Today let’s talk about Matthew Price, the Oregon marijuana businessman headed to jail for tax crimes. This story got a lot of coverage when it broke last month, partly because it was the first known tax-related prosecution for a licensed pot business owner, and partly because Price was fairly well known in Oregon. He once sat on an Oregon Liquor Control Commission (OLCC) rules advisory committee for cannabis retail, and he owned three dispensaries. Seems like he was off to a pretty good start.
Well, not any longer. In addition to the seven-month lockup, Price was ordered to pay the I.R.S. $262,776 in restitution on the nearly $1 million in taxable income he raked in from 2011 to 2014. He will probably never be allowed to participate in the OLCC program again, given the agency’s recent tightening of the screws, and its authority to bar anyone with a federal conviction “substantially related to the fitness and ability of the applicant” to obtain a license.
Generally speaking, marijuana businesses are liable for lots of tax under IRC 280E. As cannabis business lawyers, we work with CPAs and others to attempt to mitigate our clients’ tax liability, but at the end of the day, that liability is always there. Tax obligations do not end at the federal level, of course: Most states have income tax programs, and all states with legal cannabis programs seem to collect additional taxes on the sale of marijuana. In Oregon, for example, that sales tax must be escrowed by OLCC retailers and paid to the state Department of Revenue. As to Matthew Price, the news reporting was silent on whether he was also shirking those payments.
Having advised state-legal cannabis businesses since 2010, we have seen a lot of monkey business when it comes to tax. We have seen bad lawyers advise clients not to pay taxes, on the theory that tax programs violate business owners’ rights against self-incrimination. We have seen businesses attempt to claim “non-profit” status and avoid taxes in that manner, despite the impossibility of receiving an I.R.S. exemption. And we’ve seen lots of “management company” schemes, most of which are nonsense. At the end of the day, a baseline level of tax is unavoidable.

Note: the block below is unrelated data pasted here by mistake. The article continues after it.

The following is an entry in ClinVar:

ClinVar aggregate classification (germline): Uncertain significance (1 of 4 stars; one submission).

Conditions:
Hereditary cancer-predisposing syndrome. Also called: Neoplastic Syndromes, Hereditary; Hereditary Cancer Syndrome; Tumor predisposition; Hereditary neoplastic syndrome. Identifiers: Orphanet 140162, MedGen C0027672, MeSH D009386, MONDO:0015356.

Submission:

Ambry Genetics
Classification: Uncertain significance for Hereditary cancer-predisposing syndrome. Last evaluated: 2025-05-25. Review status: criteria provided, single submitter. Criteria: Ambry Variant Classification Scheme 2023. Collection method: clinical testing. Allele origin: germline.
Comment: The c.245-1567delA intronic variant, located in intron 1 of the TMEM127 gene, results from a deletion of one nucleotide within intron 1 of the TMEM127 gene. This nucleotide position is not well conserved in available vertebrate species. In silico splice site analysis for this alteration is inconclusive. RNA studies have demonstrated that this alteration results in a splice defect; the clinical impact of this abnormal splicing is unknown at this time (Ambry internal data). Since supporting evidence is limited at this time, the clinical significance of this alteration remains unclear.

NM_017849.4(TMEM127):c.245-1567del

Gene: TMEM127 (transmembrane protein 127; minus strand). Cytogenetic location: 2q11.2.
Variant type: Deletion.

Interestingly and appropriately, the judge in this case didn’t seem to treat Price differently because his income derived from cannabis sales. It was reported that federal prosecutors petitioned the judge to go hard on Price, in order to send a message to the marijuana industry. The judge wasn’t having that:
The fact that the product involved here is marijuana is utterly meaningless to me in passing a sentence,” the judge said. “It’s a tax case to me.”
That didn’t stop the Justice Department from bragging a bit, but it’s encouraging to see cannabis entrepreneurs being treated like everyone else — in theory, anyway — and for better or worse. On that point, we have often said on this blog that just because someone is violating one federal law by trading in cannabis, that doesn’t make it a good idea to violate all the others. And we always advise entrepreneurs to run their cannabis business like real businesses. That includes paying taxes.
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